Reigning V8 Supercars Champion and former Formula One test driver, James Courtney, has praised the film Senna after attending its Melbourne premiere last night.
Courtney was one of a host of V8 Supercar drivers and other celebrities to attend the event, held at Crown's cinema facility in Southbank.
The film tells the story of Ayrton Senna's Formula One career and opens Australia-wide on August 11.
“It's a great insight into an amazing man,” Courtney told Speedcafe.com of the movie.
“He was someone that got me into racing, watching F1 through that period, it was just an amazing time and he was definitely someone I try to model myself off.
“The footage from Imola (1994, when Senna was killed) is still as hard now to take as it was when I was 13 watching it on TV. It certainly puts some emotion back into the whole thing and reminds us we aren't immortal.
“It's a great movie, it really shows the human side of it. He wasn't a robot, he was passionate about his sport and I think they did a really good job of conveying that.”
While Courtney openly admits he has lost interest in Formula One in recent years, he still speaks enthusiastically about Senna's era of racing.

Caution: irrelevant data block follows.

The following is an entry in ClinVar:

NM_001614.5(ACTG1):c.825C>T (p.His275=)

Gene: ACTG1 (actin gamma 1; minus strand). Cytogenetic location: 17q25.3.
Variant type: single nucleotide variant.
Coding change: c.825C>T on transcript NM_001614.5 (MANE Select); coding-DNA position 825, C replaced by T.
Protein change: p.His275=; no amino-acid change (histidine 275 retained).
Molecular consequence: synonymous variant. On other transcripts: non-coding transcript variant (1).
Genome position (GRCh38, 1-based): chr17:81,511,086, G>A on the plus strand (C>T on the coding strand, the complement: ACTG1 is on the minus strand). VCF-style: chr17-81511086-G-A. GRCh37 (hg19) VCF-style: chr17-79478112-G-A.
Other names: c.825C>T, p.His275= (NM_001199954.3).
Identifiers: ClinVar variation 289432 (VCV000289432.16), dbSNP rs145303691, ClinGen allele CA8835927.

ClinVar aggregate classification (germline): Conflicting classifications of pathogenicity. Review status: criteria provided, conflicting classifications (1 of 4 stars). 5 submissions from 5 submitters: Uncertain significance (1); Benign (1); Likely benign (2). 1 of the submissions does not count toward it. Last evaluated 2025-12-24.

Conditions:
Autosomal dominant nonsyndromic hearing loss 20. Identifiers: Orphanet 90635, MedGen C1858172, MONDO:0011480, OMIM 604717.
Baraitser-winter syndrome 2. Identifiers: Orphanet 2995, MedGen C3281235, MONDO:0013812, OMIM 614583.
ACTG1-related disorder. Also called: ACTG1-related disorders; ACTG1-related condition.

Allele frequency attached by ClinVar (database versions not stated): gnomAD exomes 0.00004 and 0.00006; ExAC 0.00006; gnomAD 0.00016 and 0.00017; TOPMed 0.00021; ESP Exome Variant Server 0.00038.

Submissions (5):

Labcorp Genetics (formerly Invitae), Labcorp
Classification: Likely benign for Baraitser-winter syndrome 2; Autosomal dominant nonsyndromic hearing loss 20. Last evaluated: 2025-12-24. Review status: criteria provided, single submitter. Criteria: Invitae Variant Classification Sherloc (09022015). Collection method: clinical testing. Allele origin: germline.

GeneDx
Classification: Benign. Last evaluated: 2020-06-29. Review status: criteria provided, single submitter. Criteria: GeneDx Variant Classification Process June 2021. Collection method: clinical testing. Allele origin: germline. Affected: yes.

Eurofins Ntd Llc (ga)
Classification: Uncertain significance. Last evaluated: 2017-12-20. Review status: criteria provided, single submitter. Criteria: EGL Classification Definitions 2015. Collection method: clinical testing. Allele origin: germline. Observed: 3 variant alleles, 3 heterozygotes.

“That was real racing – guys were passing, touching, there was no (driver) aids, it was awesome,” said Courtney.
“They're trying to get it back to the way it was but I think Formula One lost its way for a while there, and watching that old footage in the movie was more fun than watching the new stuff I think.”
Greg Rust, the face of One HD's Formula One telecasts, hosted last night's pre-movie function, and describes the film as ‘brilliant.'
“The great thing about the movie is that even if you're not a Formula One fan, you can go along and absolutely get why this guy was so incredible both in and out of the car, and why people gravitated to him,” Rust told Speedcafe.com.
“They've taken several years to do it, garnering the family behind it and getting Formula One Management to support it. Evidently, once they did that, they went into the Formula One archives and what they found was a treasure trove of footage, which took years to sift through. In my opinion they've done a brilliant, brilliant job.
“The good thing is that they've used no voice over in it, only interviews with people that matter, such as Professor Sid Watkins, Ron Dennis and many others. It tells the story exceptionally well – it transports you there, right into the drivers briefings and so on alongside Senna.”
The 2011 F1 season continues this weekend at the German Grand Prix. See below for Speedcafe.com's Nurburgring Race Guide